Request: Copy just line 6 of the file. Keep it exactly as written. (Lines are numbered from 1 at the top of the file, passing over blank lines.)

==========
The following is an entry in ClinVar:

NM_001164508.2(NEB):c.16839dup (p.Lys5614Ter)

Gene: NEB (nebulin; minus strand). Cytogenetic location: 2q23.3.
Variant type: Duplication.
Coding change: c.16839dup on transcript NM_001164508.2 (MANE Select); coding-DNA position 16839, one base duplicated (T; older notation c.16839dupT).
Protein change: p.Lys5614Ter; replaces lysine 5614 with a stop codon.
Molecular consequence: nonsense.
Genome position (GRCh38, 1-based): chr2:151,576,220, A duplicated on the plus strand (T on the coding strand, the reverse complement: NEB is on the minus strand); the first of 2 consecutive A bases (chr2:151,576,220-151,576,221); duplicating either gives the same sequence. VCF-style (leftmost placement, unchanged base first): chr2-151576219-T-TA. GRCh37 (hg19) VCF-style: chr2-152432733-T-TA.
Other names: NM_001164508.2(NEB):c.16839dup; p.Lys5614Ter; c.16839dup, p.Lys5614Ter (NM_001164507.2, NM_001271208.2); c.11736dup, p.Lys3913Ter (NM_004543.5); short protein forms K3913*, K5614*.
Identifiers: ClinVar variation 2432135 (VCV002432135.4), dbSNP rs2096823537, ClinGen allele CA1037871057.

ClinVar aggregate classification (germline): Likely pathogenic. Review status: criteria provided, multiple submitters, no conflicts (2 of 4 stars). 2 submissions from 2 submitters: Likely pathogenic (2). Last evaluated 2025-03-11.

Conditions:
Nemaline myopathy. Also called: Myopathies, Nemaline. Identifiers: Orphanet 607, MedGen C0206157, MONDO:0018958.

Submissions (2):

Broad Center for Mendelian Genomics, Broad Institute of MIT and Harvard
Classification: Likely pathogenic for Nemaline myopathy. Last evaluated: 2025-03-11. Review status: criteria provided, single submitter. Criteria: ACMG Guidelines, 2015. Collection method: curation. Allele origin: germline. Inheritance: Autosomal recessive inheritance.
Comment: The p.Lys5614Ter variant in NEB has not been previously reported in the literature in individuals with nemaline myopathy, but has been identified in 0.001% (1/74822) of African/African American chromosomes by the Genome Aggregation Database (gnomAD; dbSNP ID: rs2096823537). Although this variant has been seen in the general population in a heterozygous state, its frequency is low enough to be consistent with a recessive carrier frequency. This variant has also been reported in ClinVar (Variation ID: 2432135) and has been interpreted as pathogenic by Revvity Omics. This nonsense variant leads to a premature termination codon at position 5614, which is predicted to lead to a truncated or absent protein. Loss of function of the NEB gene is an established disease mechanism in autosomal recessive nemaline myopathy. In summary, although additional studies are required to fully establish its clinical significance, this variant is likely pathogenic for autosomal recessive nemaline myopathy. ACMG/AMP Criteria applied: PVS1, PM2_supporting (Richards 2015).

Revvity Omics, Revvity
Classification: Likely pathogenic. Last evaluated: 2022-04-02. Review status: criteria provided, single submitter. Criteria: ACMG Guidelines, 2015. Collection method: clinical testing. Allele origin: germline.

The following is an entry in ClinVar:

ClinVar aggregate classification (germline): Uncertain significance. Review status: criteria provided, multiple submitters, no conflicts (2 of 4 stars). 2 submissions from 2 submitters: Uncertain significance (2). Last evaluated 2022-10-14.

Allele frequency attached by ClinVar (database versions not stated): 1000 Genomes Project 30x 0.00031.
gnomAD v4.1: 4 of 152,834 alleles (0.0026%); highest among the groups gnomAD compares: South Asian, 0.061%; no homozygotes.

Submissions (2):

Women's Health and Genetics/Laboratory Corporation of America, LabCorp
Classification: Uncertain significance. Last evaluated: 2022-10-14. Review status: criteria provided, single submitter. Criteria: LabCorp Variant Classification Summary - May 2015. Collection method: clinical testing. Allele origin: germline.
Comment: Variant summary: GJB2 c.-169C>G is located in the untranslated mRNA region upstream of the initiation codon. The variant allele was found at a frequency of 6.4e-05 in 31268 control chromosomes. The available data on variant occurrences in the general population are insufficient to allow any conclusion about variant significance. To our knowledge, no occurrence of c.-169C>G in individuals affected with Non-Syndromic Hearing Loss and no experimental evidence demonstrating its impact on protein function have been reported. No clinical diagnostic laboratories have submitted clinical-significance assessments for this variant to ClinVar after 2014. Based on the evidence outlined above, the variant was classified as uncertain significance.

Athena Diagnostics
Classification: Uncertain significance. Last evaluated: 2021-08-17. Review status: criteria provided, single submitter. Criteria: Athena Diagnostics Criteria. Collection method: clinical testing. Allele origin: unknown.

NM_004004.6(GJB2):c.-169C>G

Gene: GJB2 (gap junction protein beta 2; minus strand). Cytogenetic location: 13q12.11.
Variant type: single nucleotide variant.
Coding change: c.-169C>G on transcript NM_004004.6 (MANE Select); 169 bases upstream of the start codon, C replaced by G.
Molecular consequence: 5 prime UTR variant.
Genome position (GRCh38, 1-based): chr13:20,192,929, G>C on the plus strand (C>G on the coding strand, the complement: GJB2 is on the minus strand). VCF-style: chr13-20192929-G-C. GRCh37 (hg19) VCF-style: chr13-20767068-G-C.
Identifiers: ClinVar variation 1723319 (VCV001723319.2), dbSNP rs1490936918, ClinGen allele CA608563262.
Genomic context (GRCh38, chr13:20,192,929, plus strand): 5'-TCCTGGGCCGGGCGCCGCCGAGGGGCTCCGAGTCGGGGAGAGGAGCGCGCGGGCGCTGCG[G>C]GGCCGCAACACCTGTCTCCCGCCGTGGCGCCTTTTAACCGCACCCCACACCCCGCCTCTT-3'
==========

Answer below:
Protein change: p.Lys5614Ter; replaces lysine 5614 with a stop codon.